In femoral paralysis, paralysis of the quadriceps muscles, which extend the stifle, and partial paralysis of the psoas major muscle, which flexes the hip, are seen.
Clinical Findings and Diagnosis
Femoral nerve paralysis is seen in large, newborn calves (eg, Charolais, Simmental) after the use of mechanical force during an assisted birth. Reduced quadriceps tonicity reduces tension on the patella, with the result that a lateral patellar luxation may develop. Atrophy of the quadriceps soon becomes obvious and, although the patella can be replaced easily, the animal has extreme difficulty walking. The condition may affect one or both limbs. Prognosis is related to the severity of the clinical signs.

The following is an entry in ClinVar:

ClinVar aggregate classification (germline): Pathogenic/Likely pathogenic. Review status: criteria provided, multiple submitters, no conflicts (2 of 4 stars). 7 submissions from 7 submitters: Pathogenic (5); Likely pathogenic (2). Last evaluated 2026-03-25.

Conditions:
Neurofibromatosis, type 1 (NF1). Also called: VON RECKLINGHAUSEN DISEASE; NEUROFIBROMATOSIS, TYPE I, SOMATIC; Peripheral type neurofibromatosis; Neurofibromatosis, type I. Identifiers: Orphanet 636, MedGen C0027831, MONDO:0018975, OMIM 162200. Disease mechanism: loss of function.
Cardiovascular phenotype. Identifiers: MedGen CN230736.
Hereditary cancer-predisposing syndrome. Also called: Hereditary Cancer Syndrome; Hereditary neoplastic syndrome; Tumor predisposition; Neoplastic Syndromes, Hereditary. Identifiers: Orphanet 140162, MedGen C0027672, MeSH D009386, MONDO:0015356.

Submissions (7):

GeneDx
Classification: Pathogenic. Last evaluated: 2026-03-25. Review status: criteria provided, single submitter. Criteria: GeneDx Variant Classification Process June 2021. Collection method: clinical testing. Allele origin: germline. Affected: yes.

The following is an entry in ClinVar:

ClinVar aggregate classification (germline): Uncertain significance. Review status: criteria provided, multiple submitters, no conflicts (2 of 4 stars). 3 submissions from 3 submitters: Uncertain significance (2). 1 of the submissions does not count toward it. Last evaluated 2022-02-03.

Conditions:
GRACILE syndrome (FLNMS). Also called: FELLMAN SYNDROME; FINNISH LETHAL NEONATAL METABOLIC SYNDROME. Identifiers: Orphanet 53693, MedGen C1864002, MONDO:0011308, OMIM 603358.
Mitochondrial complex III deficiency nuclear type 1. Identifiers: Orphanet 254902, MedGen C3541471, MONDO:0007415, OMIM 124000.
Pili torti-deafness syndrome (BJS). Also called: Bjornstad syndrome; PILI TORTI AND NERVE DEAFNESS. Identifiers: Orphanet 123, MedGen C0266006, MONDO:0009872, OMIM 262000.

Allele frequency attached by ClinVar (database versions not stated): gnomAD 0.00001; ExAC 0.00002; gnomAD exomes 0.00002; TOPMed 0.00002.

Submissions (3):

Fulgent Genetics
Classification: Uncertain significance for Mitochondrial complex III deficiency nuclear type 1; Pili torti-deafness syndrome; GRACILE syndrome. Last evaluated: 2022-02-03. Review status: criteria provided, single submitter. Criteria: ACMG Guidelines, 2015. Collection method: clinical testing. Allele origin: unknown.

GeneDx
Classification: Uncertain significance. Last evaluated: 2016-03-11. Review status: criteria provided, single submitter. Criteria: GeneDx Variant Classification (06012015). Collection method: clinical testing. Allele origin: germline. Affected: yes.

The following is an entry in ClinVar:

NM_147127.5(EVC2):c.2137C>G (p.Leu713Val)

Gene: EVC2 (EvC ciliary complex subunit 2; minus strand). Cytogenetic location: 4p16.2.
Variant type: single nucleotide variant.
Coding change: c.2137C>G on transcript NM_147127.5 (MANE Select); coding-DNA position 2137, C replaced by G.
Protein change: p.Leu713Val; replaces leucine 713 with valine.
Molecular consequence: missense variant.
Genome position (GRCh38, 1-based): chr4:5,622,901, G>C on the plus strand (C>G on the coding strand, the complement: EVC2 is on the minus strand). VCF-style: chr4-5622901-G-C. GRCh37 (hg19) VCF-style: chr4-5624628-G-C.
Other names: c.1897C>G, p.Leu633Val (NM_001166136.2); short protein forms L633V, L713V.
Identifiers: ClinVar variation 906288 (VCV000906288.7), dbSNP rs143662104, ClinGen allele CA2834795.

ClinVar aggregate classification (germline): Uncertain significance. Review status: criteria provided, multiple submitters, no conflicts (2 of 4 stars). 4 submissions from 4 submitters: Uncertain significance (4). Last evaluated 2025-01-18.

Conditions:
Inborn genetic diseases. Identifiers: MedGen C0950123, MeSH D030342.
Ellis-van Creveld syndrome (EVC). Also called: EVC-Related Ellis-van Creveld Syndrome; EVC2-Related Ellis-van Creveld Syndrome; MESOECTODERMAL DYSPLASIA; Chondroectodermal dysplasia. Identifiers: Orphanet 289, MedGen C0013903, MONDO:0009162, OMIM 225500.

Despite a fair or good prognosis, the animal may be unable to suckle unaided. The animal should be maintained in a well-bedded area, and colostrum given as soon as possible after birth. A radiographic study should be done to exclude fractures. The administration of anti-inflammatory drugs may be useful.
Last full review/revision September 2015 by Paul R. Greenough, FRCVS